By Allison Proffitt
January 17, 2022 | At the JP Morgan Healthcare Conference—being held virtually again this year—diagnostics companies gave overviews of their 2021 business and their views of the future. Here are the highlights we noted from presentations from Thermo Fisher Scientific, Abbott, and Natera
Thermo Fisher: Push into Clinical Research Services Industry
The Covid-19 pandemic was a powerful driver of business in the past year for diagnostics companies. “We increased our role in responding to the pandemic, enabling covid-19 PCR diagnostic testing around the world. Probably in the range of 20-25% of all the PCR tests have been run on our platforms,” Marc Casper, president at CEO of Thermo Fisher said, adding that the company has also played a “major role” in supporting Covid-19 vaccine therapy projects worldwide.
“The financial benefit of that we’ve been able to invest to accelerate our growth strategy,” he added, accelerating R&D investments, expanding capacity, and acquisitions.
It’s been a banner year for product launches from Thermo Fisher: new mass spectrometers, bioreactors, microscopes, PCR, and consumables. Casper reported that nearly 60% of Thermo Fisher’s revenue comes from pharma and biotech now, with 14% coming from diagnostics and healthcare and roughly equal percentages from industrial research and academia.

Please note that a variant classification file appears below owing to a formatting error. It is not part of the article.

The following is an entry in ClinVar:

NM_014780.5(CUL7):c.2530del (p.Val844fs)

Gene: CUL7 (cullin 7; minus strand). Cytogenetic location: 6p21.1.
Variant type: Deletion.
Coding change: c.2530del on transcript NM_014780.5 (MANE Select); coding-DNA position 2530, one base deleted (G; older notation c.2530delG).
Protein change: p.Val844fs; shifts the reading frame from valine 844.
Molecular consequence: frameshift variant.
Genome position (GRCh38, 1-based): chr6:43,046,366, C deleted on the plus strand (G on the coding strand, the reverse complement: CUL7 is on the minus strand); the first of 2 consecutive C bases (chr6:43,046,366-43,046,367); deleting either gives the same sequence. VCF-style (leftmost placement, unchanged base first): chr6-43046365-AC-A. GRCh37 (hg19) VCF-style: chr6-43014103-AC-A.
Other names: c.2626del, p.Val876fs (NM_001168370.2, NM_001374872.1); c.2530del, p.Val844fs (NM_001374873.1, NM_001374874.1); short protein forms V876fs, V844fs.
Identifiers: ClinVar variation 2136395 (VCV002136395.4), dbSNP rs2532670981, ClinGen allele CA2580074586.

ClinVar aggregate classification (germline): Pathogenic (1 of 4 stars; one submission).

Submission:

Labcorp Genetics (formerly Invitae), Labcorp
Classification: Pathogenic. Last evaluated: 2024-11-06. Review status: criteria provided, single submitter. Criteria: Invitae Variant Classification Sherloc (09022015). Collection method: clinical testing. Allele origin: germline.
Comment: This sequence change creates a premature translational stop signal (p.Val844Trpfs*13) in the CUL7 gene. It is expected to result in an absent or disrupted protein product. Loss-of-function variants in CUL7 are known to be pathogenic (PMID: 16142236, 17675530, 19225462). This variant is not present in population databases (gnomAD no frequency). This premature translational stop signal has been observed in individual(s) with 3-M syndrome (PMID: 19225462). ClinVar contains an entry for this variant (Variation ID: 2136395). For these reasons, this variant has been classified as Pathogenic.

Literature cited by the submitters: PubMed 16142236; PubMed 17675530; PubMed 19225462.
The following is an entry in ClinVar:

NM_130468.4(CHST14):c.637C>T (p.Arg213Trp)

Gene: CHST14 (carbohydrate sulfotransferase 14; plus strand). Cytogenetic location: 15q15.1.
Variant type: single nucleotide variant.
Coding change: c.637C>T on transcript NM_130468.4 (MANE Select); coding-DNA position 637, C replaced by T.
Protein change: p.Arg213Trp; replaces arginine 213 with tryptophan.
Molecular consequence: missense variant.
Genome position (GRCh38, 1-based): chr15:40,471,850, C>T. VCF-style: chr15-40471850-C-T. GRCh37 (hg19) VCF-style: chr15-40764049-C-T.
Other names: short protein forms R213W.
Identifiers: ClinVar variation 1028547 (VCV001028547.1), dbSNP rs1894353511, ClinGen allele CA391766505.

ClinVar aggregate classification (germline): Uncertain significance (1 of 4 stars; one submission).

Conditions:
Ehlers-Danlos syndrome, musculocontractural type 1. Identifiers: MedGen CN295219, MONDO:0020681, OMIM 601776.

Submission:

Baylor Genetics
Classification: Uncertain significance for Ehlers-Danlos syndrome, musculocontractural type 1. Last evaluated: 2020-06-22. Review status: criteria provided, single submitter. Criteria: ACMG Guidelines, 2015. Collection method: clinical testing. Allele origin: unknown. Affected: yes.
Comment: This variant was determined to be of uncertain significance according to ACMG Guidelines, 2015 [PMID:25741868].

Thermo Fisher’s acquisition of PPD is, “a natural extension of our capabilities to the pharmaceutical and biotech industry, which is our largest and fastest-growing in market,” he said, establishing “Thermo Fisher Scientific as the global leader in the attractive high-growth clinical research services industry.”
Abbott: Strategic Market for Rapid OTC Testing
In a fireside chat style presentation, Abbott’s CEO, Robert Ford, gave an overview of how the company is viewing the Covid-19 diagnostics landscape. “Across all platforms Abbott is really the only company that has looked at all the technologies in testing and diagnostics to be able to able to approach the buyers and the testing of the buyers in a couple of different ways,” Ford said, listing the company’s PCR tests, isothermal molecular rapid system, and the rapid antigen test. In the United States, Abbott has received EUAs from the Food & Drug Administration for five antigen diagnostic tests and four molecular diagnostic tests for SARS-CoV-2.
Last year, Ford said, the company had predicted that rapid testing would be the more sustainable SARS-CoV-2 testing market, persisting after symptomatic PCR testing had declined because of greater availability, lower cost, and faster turnaround time, “which is why we invested heavily right from the beginning on manufacturing capacity in the US and internationally.” Currently Abbott is manufacturing “well over 100 million tests per month,” and has space to expand.